Wavelength Audio Proton USB D/A converter Measurements
Sidebar 3: Measurements
I used Stereophile's loan sample of the top-of-the-line Audio Precision SYS2722 system to perform the measurements on the Wavelength Proton (see www.ap.com and the January 2008 "As We See It"); for some tests, I also used my vintage Audio Precision System One Dual Domain and the Miller Audio Research Jitter Analyzer. Source for the test files was my MacBook, fitted with 4GB of RAM and running Mac OS10.6.8 and Pure Music V1.8.
Wavelength warns that the Proton's line-level output will clip with full-scale signals, and advises owners to set the Proton's internal volume control to 90% in AudioMidi Set-Up. (The remaining 10% of the volume control's range of adjustment is to allow a full-scale signal to be output from the Proton's headphone jack.) I made sure the Proton's internal battery was fully charged before I performed any tests.
The Mac's USB Prober utility reported that the product was the "Proton USBDAC" from "Wavelength Audio, ltd.," and that it operated with 24-bit resolution in "Isochronous asynchronous" mode. Sample rates handled were 44.1, 48, 88.2, and 96kHz. With the volume control at 90%, the maximum output at 1kHz from both sets of outputs was a lowish 899mV, and both outputs preserved absolute polarity (ie, were non-inverting). The headphone output still clipped with the Proton's volume control set to 100%, with an output level of 1.4V. Backing off the volume control to 94% eliminated the clipping, at which point the output level was 1.13V.
The line-level jacks featured a low output impedance of 33 ohms at high and middle frequencies, but this rose to 1504 ohms at 20Hz, presumably due to the presence of an output coupling capacitor. The Proton should be used with a preamp having an input impedance of at least 10k ohms if the bass is not to sound a little lean. The impedance from the headphone jack was an appropriately minuscule 1.5 ohms at high and middle frequencies, rising slightly to 4.6 ohms at 20Hz.
The Proton operated correctly with data sampled at rates from 44.1 to 96kHz, the appropriate LED on the rear panel illuminating for each rate. The frequency response into 100k ohms with 44.1kHz data (fig.1, blue and red traces) was flat almost to the top of the audioband but then began to roll off, reaching 0.9dB at 20kHz. With 96kHz data (fig.1, cyan and magenta traces), the output was 0.5dB at 30kHz and 3dB just above 40kHz. Channel separation (not shown) was superb, at 110dB in both directions at 1kHz, and still 89dB (LR) and 99dB (RL) at 20kHz. The Proton's impulse response (fig.2) indicated that it uses a conventional linear-phase FIR filter.
Linearity error with 16-bit data was negligible down to below 105dB (fig.3), the traces in fig.4 representing a dithered 1kHz tone at 90dBFS peaking at that level and being commendably free from either power-supplyrelated or harmonic spuriae. However, both this graph and fig.5, which was derived using an FFT technique, also show that the increase in bit depth gives only a slight increase in dynamic range. The use of a battery for the Proton's power supply does reduce the maximum output level at the expense of dynamic range. Consequently, the waveform of an undithered waveform at 90.31dBFS (fig.6) is overlaid with analog noise, obscuring the three DC voltage levels described by the data.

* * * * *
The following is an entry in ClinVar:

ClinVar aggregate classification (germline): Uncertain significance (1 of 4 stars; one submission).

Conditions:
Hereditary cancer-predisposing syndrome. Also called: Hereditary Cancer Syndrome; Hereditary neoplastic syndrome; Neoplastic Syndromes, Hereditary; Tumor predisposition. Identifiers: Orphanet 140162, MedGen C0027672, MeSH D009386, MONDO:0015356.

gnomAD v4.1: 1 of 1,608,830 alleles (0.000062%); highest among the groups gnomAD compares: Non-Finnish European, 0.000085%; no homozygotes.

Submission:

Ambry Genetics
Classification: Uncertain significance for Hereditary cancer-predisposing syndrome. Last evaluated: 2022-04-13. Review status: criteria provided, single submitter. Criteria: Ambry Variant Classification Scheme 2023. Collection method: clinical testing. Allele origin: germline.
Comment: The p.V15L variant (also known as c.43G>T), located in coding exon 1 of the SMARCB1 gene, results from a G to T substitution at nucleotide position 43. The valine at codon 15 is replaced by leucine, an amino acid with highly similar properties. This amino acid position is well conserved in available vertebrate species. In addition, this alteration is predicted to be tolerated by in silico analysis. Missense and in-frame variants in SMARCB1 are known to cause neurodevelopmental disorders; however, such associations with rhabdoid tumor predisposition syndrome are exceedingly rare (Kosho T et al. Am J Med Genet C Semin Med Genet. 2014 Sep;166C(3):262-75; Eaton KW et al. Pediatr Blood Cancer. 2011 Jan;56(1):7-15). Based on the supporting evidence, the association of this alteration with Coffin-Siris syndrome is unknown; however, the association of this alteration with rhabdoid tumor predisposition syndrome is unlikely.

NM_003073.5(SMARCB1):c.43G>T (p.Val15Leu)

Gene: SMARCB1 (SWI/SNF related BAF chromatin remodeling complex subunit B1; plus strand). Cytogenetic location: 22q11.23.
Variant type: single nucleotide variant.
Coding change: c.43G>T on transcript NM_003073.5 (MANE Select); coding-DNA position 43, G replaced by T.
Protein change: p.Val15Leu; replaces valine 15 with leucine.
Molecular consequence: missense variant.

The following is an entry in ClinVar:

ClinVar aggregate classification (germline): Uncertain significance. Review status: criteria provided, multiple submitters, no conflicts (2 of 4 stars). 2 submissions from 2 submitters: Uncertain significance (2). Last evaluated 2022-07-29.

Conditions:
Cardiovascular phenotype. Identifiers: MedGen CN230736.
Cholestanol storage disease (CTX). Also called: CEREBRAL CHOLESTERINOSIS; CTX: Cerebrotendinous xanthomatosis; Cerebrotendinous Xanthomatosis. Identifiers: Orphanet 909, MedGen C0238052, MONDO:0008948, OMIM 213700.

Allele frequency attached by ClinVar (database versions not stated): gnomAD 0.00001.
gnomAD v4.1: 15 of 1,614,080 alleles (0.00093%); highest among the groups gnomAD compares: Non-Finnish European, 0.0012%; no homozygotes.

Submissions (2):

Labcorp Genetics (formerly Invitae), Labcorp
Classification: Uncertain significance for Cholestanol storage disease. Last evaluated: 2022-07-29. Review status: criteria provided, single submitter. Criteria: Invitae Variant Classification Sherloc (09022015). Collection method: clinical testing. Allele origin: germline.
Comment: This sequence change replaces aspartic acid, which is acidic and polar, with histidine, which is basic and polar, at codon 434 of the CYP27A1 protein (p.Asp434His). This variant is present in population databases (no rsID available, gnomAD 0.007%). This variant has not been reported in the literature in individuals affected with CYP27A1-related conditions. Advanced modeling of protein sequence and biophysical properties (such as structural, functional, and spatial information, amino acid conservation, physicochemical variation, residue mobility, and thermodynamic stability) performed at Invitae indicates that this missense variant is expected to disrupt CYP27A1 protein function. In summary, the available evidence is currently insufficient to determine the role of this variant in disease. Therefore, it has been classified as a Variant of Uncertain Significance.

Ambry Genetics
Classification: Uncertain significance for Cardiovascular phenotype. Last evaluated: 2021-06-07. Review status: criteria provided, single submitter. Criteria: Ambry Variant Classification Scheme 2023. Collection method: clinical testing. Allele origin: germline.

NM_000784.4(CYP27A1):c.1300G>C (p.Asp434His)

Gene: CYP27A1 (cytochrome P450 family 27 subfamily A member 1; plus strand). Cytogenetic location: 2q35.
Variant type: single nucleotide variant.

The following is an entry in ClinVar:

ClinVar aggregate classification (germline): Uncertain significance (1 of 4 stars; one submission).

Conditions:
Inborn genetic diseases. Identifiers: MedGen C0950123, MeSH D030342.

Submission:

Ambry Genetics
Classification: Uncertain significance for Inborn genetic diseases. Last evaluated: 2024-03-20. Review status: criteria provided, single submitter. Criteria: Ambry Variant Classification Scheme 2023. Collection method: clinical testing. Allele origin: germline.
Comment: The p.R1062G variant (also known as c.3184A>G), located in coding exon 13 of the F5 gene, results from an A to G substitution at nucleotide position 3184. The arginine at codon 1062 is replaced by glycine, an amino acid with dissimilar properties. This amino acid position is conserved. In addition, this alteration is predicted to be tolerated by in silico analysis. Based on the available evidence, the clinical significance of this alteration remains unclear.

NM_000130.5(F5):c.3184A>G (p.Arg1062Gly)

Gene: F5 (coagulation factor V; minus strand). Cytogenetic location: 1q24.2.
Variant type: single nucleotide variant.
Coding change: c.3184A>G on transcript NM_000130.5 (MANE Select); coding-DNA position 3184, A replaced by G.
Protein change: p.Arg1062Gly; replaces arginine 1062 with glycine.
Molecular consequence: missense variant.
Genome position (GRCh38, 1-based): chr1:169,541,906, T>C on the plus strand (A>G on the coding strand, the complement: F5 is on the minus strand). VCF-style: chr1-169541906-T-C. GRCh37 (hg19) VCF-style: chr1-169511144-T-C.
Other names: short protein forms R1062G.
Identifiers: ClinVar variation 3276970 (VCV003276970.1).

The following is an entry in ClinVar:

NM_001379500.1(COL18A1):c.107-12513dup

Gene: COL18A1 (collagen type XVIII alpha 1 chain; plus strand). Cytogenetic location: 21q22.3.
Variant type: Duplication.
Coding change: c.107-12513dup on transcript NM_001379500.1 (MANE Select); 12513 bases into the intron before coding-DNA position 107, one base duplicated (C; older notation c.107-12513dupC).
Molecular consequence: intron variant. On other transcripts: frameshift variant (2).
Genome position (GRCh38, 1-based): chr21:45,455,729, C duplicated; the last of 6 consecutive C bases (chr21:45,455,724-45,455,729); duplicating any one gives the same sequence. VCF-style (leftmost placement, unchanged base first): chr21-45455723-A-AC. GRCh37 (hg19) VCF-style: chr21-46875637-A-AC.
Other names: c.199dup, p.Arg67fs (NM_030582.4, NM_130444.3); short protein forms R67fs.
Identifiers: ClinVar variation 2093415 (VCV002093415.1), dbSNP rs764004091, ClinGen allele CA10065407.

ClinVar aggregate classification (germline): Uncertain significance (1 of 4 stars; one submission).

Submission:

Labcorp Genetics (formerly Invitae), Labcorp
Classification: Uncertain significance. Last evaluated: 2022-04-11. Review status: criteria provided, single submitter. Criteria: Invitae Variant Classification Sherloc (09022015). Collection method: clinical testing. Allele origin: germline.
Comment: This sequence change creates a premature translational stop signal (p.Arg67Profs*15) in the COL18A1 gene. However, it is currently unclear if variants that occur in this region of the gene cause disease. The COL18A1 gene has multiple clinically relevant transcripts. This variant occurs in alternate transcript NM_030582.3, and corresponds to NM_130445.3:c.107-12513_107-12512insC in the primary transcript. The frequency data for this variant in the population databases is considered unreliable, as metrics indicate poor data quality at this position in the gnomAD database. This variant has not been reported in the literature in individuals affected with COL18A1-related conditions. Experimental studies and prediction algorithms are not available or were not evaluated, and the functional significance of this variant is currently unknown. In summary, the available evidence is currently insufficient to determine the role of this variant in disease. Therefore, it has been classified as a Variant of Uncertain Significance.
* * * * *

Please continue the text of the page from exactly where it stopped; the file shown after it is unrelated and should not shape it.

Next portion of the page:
With the Proton's volume control set to 90%, a full-scale 1kHz signal gave a regular series of distortion harmonics from the Proton's line output (fig.7), though these are all at or below 93dB (0.0028%). Commendably, the level of these harmonics didn't increase significantly when the load impedance was dropped to just 600 ohms (not shown). With a 1kHz signal at 10dBFS (fig.8), all the higher-order harmonics disappeared, leaving the second and third harmonics below 114dB (0.0002%). Intermodulation distortion was also low, with all products at or below 90dB (fig.9). But this graph also shows that the Proton uses a fairly slow reconstruction filter, with the aliasing products at 24.1 and 25.1kHz easily visible.
The Miller-Dunn J-Test signal is not really diagnostic for a USB datalink, where the clock is not embedded in the data. However, fig.10 shows the spectrum of the Proton's output while it decoded 16- and 24-bit versions of the J-Test signal. The odd-order harmonics of the low-frequency squarewave almost all disappear when the 16-bit data (cyan and magenta traces) are replaced by 24-bit data (blue and red traces). However, two pairs of data-related sidebands are emphasized and don't disappear: those at ±229 and ±689Hz. The measured level of these sidebands, according to the Miller Analyzer, was equivalent to just 130 picoseconds peakpeak of jitter, which is low enough to have no audible consequences. But these sidebands shouldn't have been present at all, given the Proton's asynchronous USB connection. Perhaps they stem from some kind of interaction within the circuit akin to Meitner and Gendron's "Logic-Induced Modulation" . . . ?
Overall, the Wavelength Proton performed well on the test bench. Its only obvious fault was its limited ultimate dynamic range, due to the use of a battery supply with limited voltage capability.John Atkinson